Our lead story this week comes from Argentina. A court there has sentenced former president Jorge Rafael Videla to an additional 50 years in prison for a particularly distressing human rights abuse – removing newborn babies from their mothers and giving them to military couples. This may have happened up to 500 times, although only about 100 of the children have been reunited to their parents.
Baby-snatching is not in the index of most bioethics textbooks. But I think that this story and other like it – irregular adoptions in Spain and the United States, for instance – show the incredible strength of genetic ties. In Argentina, denying children their genetic heritage became a hot political issue. The anguish of not being able to connect with lost parents is an ancient theme in literature, too, from Oedipus to Luke Skywalker.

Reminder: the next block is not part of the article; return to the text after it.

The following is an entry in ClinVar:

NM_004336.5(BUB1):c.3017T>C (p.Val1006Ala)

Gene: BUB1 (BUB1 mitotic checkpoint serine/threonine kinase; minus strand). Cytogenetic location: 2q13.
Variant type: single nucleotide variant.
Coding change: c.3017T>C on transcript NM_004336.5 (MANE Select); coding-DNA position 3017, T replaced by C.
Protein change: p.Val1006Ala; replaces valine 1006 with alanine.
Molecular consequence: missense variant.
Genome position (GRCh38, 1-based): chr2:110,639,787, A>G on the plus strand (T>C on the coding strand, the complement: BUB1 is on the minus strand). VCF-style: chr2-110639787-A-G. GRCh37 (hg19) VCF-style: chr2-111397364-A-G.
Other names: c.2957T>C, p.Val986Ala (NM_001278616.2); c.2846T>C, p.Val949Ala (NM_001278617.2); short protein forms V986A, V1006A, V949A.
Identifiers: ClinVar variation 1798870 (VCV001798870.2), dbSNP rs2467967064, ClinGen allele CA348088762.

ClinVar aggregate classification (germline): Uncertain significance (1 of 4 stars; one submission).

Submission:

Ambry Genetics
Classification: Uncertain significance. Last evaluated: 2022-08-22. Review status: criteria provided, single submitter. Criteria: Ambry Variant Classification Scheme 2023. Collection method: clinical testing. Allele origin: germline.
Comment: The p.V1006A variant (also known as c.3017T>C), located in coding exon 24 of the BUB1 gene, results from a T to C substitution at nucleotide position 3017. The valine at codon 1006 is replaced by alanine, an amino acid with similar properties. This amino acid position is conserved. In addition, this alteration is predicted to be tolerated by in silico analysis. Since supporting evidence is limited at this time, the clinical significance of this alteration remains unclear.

Practices like anonymous gamete donation and surrogacy have created thousands of children who have lost contact with their natural parents. Will their frustration with those broken genetic links someday turn to anger and political agitation, as in Argentina?
Are we creating new stolen generations?
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